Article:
Some churches have tried to make peace by developing a “blended” worship style, Greer reported. “In theory this works. However, in practice a lot of ‘blended’ music is scrambled music,” he insisted. “Instead of being what it is–diverse songs in diverse styles–it’s homogenized.” Piano, bass and drums added on a traditional hymn is not a bad idea in and of itself, but worshippers who prefer traditional hymns are disappointed when they are never allowed to hear their favorite hymns in a traditional style. Likewise, sometimes the organ overshadows choruses, and they no longer sound contemporary. 

For example, praise choruses can be very effective when they are sung in a contemporary style with the use of keyboards, guitars and drums. Similarly, hymns can be just as effective sung in their simplicity without extensive instrumentation or arrangement. These beautiful melodies can be enhanced with just organ and piano. 

“Churches can find that worshippers tolerate diverse musical styles when each style is presented with musical excellence,” Greer said. “Think through the music regarding style and content, and let the music stand on its own.” 

Our problem is we try to literally ‘blend’ everything and we come up with nothing distinctly recognizable. It’s kind of like making blueberry muffins. You are supposed to gently fold in the blueberries so that you don’t end up with a purple mush. Or maybe it’s like a stew. The problem is we try to puree the pizza, hamburger and fries, and add it to a seafood gumbo. That way we’ve covered the gamut of tastes in our congregation. Really?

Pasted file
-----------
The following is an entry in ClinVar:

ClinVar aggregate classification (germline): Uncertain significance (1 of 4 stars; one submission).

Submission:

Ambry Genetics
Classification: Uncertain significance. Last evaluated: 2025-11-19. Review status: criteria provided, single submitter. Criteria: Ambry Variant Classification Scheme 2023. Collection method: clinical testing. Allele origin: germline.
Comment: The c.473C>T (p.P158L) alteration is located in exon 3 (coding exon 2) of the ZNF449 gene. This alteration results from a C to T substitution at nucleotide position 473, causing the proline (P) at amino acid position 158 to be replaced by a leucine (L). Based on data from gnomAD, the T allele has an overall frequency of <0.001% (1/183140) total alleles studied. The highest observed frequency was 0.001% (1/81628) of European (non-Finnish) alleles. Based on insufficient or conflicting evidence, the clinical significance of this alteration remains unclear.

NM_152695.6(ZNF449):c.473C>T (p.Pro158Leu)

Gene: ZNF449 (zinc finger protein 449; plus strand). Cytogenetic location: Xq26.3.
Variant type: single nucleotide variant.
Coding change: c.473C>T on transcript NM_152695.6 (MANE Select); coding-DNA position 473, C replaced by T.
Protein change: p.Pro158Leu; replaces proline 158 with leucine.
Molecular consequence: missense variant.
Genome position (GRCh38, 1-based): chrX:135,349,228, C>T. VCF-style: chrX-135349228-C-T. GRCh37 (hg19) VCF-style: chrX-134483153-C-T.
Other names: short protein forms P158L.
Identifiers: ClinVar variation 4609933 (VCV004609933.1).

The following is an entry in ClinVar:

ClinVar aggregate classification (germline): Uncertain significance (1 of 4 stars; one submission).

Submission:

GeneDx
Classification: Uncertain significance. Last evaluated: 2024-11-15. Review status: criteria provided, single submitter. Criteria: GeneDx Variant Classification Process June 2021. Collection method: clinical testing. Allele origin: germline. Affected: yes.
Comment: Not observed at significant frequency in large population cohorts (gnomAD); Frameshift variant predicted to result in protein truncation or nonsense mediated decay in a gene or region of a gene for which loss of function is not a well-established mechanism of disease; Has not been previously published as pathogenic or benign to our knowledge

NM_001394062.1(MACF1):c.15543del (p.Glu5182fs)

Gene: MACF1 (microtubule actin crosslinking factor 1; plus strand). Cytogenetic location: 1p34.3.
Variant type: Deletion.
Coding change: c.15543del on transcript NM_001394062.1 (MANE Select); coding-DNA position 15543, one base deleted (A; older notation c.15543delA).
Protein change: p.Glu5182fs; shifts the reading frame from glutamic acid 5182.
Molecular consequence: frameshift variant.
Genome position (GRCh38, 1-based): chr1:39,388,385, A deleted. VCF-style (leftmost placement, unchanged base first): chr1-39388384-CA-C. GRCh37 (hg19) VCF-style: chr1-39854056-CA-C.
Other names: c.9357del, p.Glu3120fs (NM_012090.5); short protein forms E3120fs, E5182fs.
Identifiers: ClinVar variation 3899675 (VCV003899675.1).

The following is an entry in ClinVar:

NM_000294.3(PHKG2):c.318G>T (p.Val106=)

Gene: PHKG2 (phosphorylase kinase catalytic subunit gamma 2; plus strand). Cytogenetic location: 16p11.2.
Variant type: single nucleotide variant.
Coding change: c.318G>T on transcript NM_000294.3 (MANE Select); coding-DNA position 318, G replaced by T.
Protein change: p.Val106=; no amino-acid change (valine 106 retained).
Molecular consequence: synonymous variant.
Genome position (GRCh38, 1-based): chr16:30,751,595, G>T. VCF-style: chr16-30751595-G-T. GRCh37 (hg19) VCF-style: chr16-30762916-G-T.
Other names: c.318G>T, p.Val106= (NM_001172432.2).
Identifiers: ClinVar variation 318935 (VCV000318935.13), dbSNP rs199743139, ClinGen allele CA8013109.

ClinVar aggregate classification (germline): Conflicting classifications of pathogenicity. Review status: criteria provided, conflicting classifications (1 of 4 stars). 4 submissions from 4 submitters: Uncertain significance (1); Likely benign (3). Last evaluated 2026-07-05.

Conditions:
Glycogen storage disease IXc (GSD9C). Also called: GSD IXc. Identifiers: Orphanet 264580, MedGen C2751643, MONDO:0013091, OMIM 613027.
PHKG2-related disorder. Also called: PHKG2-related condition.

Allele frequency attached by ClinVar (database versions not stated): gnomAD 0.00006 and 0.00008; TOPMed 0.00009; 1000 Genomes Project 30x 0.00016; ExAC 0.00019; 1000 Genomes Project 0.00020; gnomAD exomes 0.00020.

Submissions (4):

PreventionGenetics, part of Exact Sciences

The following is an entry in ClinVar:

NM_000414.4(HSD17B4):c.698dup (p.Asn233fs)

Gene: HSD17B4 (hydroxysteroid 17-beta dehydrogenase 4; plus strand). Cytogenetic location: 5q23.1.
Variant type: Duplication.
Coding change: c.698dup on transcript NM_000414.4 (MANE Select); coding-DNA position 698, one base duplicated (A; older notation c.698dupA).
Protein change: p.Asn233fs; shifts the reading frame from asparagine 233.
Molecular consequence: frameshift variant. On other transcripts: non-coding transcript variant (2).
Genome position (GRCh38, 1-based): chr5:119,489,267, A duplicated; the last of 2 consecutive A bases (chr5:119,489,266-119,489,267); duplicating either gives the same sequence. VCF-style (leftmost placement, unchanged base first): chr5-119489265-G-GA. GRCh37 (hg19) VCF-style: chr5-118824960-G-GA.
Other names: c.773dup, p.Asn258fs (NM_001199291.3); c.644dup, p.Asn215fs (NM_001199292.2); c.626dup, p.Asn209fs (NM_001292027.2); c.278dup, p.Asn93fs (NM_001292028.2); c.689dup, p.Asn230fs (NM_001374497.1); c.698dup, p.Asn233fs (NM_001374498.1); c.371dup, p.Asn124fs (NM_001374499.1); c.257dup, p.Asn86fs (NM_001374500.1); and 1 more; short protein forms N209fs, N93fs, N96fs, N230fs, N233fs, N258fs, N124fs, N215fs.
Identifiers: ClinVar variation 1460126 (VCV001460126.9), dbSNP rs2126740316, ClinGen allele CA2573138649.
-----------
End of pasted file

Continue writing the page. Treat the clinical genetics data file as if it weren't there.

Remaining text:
A great, well thought out meal requires a great chef. A great, well thought out worship experience requires a
gifted, creative spirit. It doesn’t matter if the leader is that young guy with hip glasses, tennis shoes and a guitar, or a middle aged person who recalls fond memories of jamming with his garage band, or one who has a doctorate in Choral Conducting, the job requires a heart for worship and a lot of knowledge about music and how to put it all together in a effective manner that speaks to the breadth of your congregation. Those leaders are out there. Don’t always necessarily follow the trail of glitter and rhinestones to those obvious choices. Look deeper for unpolished gems that will someday lead with brilliance. There are a lot of good cooks but fewer great chefs. Being a great worship leader/planner requires education, experience, exposure to great and diverse music, a heart for God, and good planning. And like a great chef, a sensitive, refined palette helps.

Okay family; let’s come to the table and share the Feast…. together! Pass the Meat, the Bread, the Cup, and maybe a little something sweet! Bon Appétit!
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Bruce Greer is a Dove award-winning composer, arranger, concert pianist and vocalist. He is co-Minister of Music and Worship with his wife, Kim, at First Baptist Church of Oklahoma City. Visit his website here.

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4 Comments